Breaking Down How You Prioritize Your Time
Prioritizing your time is crucial in any career. What hiring managers are looking for when they ask this question is to see if you know the difference between the urgent and important. Keep in mind that those aren’t the same thing. A good answer would show that you know the difference between the two. The ideal answers would be real-life examples based on what you do. Here’s what you need to consider:\
Share Your Daily Priorities
Whether you’re into spreadsheets, to-do lists, bubble sort technique, or any other organization method, let the interviewer know how you work. You will actually need a system to prioritize your time, but what kind of system can be tailored to your needs. Be specific, since they will need to know how to work with you in the future and if your system will work with the culture and coworkers around you. Be sure to let them know that you take on the priorities from highest to lowest, no matter what you do!
Example: At the beginning of each week, I make a list of what the top priorities are for the week. This is determined by the deadline and how much effort each deadline will require. I also make a second list of what needs to get done each day, so by the end of each day I know if the deadlines will be reached or not. I find this second list is a great way to see if any needs should be adjusted before the end of the week. This second list has also been useful when an emergency issue comes up and requires me to stop and pivot because then I can adjust for the rest of the week.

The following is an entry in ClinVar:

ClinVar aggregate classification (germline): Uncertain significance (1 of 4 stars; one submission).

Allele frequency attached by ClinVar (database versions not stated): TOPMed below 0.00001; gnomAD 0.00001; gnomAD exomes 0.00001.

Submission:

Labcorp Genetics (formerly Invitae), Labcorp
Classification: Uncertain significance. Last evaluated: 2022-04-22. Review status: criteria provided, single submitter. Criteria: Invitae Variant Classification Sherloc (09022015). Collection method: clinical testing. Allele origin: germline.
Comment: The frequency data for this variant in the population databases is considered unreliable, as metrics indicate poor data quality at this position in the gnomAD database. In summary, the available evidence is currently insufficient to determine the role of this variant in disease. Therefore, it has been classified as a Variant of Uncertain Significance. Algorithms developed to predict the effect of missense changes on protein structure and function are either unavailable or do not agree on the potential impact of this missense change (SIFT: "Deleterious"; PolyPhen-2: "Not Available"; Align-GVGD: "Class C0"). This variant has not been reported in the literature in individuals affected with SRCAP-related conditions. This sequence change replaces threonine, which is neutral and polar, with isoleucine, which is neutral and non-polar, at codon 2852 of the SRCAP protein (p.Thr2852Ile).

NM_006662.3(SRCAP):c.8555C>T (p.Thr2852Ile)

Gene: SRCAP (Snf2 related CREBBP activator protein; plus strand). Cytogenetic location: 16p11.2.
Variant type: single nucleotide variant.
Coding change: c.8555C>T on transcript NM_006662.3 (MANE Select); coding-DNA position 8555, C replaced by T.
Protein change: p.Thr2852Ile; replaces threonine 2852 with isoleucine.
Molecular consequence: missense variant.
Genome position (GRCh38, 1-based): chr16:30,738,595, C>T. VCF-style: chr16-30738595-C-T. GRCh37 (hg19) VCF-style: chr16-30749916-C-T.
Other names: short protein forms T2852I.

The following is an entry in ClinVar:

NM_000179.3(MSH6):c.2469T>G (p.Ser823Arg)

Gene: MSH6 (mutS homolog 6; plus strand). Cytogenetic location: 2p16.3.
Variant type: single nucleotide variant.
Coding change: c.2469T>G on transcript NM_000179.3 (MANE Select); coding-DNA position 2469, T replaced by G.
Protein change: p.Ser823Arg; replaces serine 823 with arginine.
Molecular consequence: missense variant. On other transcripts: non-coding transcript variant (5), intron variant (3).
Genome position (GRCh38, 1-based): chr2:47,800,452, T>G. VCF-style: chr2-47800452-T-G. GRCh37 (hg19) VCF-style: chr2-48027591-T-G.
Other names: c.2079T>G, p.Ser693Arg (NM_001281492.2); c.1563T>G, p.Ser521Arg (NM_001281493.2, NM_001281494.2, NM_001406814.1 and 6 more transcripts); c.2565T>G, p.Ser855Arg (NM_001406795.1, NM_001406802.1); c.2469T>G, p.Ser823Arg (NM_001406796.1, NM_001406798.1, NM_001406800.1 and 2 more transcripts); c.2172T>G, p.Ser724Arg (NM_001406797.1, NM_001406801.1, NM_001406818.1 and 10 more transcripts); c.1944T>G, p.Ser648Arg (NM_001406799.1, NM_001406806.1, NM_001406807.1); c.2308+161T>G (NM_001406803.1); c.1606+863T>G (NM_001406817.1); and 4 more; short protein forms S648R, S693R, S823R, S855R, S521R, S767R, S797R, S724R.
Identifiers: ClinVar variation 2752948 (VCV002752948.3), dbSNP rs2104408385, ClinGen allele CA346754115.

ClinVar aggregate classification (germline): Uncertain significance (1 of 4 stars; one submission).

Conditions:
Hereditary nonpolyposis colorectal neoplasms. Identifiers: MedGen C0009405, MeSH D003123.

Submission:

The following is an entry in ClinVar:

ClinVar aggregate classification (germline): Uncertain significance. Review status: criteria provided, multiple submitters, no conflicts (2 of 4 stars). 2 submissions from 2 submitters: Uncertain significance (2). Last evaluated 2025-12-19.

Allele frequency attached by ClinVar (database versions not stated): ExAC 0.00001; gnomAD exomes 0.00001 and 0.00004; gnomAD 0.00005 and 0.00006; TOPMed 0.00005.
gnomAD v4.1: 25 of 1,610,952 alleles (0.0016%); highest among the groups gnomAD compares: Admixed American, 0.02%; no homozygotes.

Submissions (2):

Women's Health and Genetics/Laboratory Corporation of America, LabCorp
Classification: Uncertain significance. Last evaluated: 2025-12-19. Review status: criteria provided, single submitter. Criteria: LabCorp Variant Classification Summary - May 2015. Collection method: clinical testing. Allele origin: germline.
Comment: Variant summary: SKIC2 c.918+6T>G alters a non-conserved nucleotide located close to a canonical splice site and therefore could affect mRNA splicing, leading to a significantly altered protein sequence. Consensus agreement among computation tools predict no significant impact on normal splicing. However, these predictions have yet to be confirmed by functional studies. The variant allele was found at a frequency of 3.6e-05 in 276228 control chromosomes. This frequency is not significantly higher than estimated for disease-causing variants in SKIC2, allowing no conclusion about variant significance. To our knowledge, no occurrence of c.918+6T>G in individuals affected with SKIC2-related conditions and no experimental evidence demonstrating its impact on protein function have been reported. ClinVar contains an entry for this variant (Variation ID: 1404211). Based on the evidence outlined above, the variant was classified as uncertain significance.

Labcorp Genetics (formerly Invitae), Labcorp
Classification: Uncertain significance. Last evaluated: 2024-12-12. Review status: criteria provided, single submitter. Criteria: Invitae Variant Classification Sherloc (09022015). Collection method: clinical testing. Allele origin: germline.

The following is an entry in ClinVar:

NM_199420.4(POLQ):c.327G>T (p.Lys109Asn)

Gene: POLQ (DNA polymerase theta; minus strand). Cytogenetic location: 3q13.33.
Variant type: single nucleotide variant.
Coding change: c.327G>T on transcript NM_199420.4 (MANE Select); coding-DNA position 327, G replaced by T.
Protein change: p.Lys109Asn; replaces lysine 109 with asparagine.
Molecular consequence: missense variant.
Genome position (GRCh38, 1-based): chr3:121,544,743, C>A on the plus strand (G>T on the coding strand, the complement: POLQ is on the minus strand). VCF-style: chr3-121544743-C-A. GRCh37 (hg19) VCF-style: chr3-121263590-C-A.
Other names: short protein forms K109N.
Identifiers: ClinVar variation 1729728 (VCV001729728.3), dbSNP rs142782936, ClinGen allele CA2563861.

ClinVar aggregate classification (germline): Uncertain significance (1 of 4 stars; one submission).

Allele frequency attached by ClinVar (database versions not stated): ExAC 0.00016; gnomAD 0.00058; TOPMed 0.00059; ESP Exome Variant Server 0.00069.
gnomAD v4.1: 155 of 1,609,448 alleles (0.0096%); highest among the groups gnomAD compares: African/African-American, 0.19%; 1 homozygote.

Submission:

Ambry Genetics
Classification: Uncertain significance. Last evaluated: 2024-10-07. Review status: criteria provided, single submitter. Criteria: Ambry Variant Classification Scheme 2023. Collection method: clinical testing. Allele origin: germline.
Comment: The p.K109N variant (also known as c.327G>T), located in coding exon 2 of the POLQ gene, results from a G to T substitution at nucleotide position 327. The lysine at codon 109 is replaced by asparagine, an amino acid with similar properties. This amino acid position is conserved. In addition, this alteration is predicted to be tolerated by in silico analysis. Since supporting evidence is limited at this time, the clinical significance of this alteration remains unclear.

Explain How You Determine What is an Immediate Priority
When explaining how to prioritize your time, it’s essential that you remember to explain how you determine what is most important. You need to address how you rank each work project, because not every hiring manager is going to be aware of which fires need to be put out first. Whether it’s client work vs. internal work or emails before training manuals, you need to be able to explain which part of your work needs to be done immediately and which part is further down the list. Since the hiring manager is essentially asking how you assess each project’s value, you need to have a clear and concise answer.
Explain the Timeline of Each Project